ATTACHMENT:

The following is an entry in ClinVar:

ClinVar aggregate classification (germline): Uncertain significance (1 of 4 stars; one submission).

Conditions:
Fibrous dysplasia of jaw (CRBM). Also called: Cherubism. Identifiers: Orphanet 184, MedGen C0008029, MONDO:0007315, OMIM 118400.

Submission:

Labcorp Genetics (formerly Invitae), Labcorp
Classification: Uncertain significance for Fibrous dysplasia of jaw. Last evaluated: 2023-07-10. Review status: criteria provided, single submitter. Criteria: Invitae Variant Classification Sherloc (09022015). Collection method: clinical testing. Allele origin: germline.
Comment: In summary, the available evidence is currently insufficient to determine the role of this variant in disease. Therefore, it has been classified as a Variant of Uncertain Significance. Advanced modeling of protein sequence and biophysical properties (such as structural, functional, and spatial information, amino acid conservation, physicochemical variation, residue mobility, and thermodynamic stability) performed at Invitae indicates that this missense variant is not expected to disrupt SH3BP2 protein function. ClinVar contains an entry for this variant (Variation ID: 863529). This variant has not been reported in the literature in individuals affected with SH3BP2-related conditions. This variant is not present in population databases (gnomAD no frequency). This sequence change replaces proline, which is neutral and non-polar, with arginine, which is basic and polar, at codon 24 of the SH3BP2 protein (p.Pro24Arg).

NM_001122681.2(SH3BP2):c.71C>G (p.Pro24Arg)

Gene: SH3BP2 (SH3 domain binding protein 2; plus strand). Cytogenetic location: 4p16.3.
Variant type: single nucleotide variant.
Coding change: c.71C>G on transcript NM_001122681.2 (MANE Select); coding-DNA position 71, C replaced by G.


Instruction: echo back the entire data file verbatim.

The following is an entry in ClinVar:

ClinVar aggregate classification (germline): Uncertain significance (1 of 4 stars; one submission).

Conditions:
Fibrous dysplasia of jaw (CRBM). Also called: Cherubism. Identifiers: Orphanet 184, MedGen C0008029, MONDO:0007315, OMIM 118400.

Submission:

Labcorp Genetics (formerly Invitae), Labcorp
Classification: Uncertain significance for Fibrous dysplasia of jaw. Last evaluated: 2023-07-10. Review status: criteria provided, single submitter. Criteria: Invitae Variant Classification Sherloc (09022015). Collection method: clinical testing. Allele origin: germline.
Comment: In summary, the available evidence is currently insufficient to determine the role of this variant in disease. Therefore, it has been classified as a Variant of Uncertain Significance. Advanced modeling of protein sequence and biophysical properties (such as structural, functional, and spatial information, amino acid conservation, physicochemical variation, residue mobility, and thermodynamic stability) performed at Invitae indicates that this missense variant is not expected to disrupt SH3BP2 protein function. ClinVar contains an entry for this variant (Variation ID: 863529). This variant has not been reported in the literature in individuals affected with SH3BP2-related conditions. This variant is not present in population databases (gnomAD no frequency). This sequence change replaces proline, which is neutral and non-polar, with arginine, which is basic and polar, at codon 24 of the SH3BP2 protein (p.Pro24Arg).

NM_001122681.2(SH3BP2):c.71C>G (p.Pro24Arg)

Gene: SH3BP2 (SH3 domain binding protein 2; plus strand). Cytogenetic location: 4p16.3.
Variant type: single nucleotide variant.
Coding change: c.71C>G on transcript NM_001122681.2 (MANE Select); coding-DNA position 71, C replaced by G.